Thursday, March 08, 2007 By Steven Milloy
The March 1863 Enrollment Act permitted wealthy men to legally dodge the Civil War draft by paying a $300 commutation fee to the U.S. Government. This controversial loophole fueled public perception of a “rich man’s war, but a poor man’s fight.”
The sight of well-dressed men during the 1863 New York City draft riots prompted angry crowds to derisively call out, “There goes a $300-man.”
It is, therefore, somewhat odd that Al Gore has ventured to become a latter-day $300-man in his crusade against global warming, especially since he touts himself as courageously leading the charge for wide-spread personal sacrifice.
At the end of Gore’s movie, “An Inconvenient Truth,” viewers are asked, “Are you ready to change the way you live”? Following this line of thinking, the movie’s web site suggests many ways that you can “reduce your impact at home,” including using less heating and air conditioning, buying expensive fluorescent light bulbs, using less hot water, using a clothesline rather than a dryer, carpooling, flying less and buying cost-inefficient hybrid cars.
Given that Gore calls the fight against global warming a “moral imperative” in the movie, you might reasonably think that he practices what his movie’s web site preaches. But you’d be wrong.
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In the wake of the movie winning an Oscar last month, the Tennessee Center for Policy Research reported that Gore’s Nashville mansion consumed more than 20 times the electricity than the national average. Last August, the Gore mansion burned more than twice the electricity in a single month as the average American family uses in an entire year. Gore’s heated pool house alone uses more than $500 in electricity every month.
These latest revelations are reason enough to rent the movie just to see Gore standing before an enormous bar-graph comparison of individual carbon emissions by nationality while sanctimoniously tut-tutting about how the average American’s energy use is greedily off the charts.
A Gore spokesman tried to deflect the charges of “do as I say, not as I do” by stating that the Gores “purchase offsets for their carbon emissions to bring their carbon footprint down to zero.” Gore himself has been very public about this approach to carbon neutrality, but not only is this claim not exactly true, it’s quite meaningless in terms of global warming.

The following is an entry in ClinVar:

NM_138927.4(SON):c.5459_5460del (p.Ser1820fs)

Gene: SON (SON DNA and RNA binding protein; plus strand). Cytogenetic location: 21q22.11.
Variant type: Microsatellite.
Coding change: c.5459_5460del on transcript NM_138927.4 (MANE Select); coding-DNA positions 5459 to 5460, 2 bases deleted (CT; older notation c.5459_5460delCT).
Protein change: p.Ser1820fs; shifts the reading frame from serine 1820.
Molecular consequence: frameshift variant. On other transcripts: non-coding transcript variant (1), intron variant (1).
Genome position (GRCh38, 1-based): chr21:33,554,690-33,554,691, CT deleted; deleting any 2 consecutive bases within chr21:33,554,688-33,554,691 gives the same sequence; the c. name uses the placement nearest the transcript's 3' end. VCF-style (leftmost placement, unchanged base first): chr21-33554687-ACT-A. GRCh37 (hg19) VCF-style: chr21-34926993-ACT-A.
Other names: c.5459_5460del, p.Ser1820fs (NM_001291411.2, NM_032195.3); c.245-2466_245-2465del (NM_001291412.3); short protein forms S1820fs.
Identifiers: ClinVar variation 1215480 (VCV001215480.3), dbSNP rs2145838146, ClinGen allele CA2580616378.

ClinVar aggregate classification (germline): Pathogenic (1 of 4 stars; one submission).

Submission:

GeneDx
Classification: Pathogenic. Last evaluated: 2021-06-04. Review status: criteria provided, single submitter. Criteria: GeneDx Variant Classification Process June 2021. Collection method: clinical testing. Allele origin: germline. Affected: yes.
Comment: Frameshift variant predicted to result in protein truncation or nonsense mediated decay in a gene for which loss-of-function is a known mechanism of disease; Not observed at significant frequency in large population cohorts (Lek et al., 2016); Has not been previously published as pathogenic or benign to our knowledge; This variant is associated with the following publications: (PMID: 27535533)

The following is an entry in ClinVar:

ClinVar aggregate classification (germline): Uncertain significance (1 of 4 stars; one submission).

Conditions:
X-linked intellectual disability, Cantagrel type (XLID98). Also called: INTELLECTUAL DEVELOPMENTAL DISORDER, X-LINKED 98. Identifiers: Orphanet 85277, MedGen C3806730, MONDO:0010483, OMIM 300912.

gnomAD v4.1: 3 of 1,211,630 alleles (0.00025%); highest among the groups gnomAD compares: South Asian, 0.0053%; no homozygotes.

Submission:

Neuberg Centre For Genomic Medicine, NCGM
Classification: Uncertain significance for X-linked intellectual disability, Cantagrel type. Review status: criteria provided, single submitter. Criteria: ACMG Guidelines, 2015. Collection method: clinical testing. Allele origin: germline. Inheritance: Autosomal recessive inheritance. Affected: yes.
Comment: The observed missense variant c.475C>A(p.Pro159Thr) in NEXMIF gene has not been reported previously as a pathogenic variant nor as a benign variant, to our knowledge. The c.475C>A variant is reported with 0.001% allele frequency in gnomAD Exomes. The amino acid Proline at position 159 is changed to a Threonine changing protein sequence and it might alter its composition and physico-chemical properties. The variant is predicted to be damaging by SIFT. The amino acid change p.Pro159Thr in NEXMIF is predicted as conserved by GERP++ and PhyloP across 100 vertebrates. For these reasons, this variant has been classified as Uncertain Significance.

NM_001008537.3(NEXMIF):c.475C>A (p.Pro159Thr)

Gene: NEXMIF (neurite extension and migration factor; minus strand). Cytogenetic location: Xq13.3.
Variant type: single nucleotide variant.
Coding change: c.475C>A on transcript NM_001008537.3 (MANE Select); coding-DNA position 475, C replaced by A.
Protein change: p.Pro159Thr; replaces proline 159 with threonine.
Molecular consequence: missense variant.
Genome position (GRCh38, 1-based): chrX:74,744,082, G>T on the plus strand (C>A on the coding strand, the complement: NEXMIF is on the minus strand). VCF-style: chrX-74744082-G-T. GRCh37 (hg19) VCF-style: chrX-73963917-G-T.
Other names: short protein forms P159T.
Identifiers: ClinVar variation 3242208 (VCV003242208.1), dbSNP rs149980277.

First, Al Gore doesn’t purchase carbon offsets out of his own pocket and the actual economic cost, if any, to him is unknown.
The actual offset purchaser is a London-based investment firm, Generation Investment Management (GIM), that Al Gore co-founded with former Goldman Sachs executive David Blood and others in 2004.
GIM supposedly purchases carbon offsets for all 23 of its employees to cover their personal energy use, according to a March 7 CNSNews.com report. These offsets, then, would be provided to Gore more as an employee benefit, thus requiring very little sacrifice on his or his family's part.
Trading and or purchasing carbon offsets is an emerging business, and CNSNews is also pursuing an investigative story into whether Gore or his company are making money from these offsets. It’s quite possible, for example, that GIM’s offsets actually produce financial benefits for the Gores either through tax deductions or even business profits.
A Gore spokesman refused to shed light on the personal net financial impacts to Gore, instead telling CNSNews that Mr. Gore, "as a private citizen, does not release his private income.”
Financial matters aside, what are the environmental impacts of Gore’s offsets?
I was surprised to find that even a leading advocate of carbon offsets acknowledge that they have no impact on global climate.
The Carbon Neutral Company – one of the two vendors that sell offsets to GIM – says that offset purchases “will be unable to reduce greenhouse gas emissions… in the short term.”
Instead, they merely: (1) demonstrate commitment to taking action on climate change; (2) add an economic component to climate change; (3) help engage and educate the public; and (4) may provide local social and environmental benefits that help to encourage the use
of low-carbon technologies.
The real design behind offsetting, then, is to impact the public debate, not to avert the dreaded global warming. This purpose is consistent with what I heard Al Gore say about the Kyoto Protocol following a private presentation of his climate slide show I attended at the Americans for Tax Reform offices in January, 2006.
“Did we think Kyoto would [reduce global warming] when we signed it [in 1997]?… Hell no!” said Gore. He then explained that the actual point of Kyoto was to demonstrate that international support could be mustered for action on environmental issues.
But it’s the carbon offset purchases through which Gore really validates application of the $300-man epithet to him. His company buys the offsets for their employees. There’s no cost to him. He benefits politically – and perhaps financially, as well – from them. He then advocates that the rest of us who cannot so easily offset are carbon production suffer myriad personal sacrifices.
While Gore relaxes in his posh pool house and heated pool, you should be taking shorter and colder showers, and hanging your laundry outside to dry. As Gore jets around the world in first-class comfort to hob-nob with society’s elites about his self-declared “moral imperative”, you should travel less and bike to work. You should use less electricity while Al and his wife, Tipper, use 20 times the national average. Now that’s a real carbon offset.
“Are you ready to change the way you live?” Gore literally meant you – and only you.
Steven Milloy publishesJunkScience.comandCSRWatch.com. He is a junk science expert, and advocate of free enterprise and an adjunct scholar at the Competitive Enterprise Institute.
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